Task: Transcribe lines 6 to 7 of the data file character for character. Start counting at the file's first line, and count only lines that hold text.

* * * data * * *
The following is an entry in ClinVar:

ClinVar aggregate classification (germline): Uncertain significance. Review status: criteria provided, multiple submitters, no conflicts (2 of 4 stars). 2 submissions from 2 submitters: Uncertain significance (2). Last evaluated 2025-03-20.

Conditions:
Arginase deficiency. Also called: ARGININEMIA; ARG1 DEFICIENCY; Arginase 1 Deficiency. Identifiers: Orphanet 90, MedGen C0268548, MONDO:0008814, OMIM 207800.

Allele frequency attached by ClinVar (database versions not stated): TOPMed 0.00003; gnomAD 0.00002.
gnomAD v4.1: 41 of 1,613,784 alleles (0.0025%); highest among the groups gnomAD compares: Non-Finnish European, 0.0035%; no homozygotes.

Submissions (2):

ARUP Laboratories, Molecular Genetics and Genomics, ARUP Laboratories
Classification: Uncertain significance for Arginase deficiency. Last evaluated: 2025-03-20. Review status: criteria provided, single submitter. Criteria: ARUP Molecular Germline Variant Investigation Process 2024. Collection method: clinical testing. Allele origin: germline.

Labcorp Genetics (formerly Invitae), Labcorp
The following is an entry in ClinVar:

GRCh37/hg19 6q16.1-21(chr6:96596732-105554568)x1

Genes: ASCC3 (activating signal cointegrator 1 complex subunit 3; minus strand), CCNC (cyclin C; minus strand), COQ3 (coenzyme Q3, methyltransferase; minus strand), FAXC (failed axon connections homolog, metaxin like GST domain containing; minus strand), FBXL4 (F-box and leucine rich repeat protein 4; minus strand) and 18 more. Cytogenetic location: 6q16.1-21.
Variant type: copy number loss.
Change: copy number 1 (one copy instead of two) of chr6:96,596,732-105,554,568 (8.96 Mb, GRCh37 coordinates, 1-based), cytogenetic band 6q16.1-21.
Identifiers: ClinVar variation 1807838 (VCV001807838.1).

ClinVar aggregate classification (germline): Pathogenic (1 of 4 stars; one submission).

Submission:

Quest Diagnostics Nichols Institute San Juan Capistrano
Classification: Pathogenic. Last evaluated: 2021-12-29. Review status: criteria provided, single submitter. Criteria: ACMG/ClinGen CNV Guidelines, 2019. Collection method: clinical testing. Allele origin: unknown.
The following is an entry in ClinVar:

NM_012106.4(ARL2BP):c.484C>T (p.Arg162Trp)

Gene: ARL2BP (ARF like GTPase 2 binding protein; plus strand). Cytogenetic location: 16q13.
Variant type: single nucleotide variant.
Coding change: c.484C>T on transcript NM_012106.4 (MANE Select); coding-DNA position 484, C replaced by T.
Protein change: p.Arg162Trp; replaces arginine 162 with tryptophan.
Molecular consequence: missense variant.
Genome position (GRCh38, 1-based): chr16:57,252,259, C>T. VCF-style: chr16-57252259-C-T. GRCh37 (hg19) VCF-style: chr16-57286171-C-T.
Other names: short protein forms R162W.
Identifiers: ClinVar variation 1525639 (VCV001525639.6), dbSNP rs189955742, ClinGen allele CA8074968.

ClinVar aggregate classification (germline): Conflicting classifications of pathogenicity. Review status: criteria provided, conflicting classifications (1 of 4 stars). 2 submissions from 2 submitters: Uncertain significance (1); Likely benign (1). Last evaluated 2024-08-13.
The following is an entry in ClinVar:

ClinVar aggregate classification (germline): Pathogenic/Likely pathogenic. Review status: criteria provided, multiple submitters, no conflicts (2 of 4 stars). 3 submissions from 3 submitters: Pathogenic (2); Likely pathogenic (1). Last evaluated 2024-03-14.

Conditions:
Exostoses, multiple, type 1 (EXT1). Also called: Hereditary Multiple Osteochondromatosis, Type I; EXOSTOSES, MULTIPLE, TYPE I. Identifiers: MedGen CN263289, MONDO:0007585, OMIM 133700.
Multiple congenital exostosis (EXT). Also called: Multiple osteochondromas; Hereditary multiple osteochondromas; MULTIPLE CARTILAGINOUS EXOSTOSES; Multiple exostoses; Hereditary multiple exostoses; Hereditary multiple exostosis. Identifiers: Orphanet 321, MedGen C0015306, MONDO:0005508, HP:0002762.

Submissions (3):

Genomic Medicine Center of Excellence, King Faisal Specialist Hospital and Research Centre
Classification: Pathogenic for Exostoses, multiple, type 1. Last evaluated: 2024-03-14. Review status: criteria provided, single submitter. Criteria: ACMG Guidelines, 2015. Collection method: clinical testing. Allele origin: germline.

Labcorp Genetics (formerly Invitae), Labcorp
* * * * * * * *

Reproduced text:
gnomAD v4.1: 41 of 1,613,784 alleles (0.0025%); highest among the groups gnomAD compares: Non-Finnish European, 0.0035%; no homozygotes.

Submissions (2):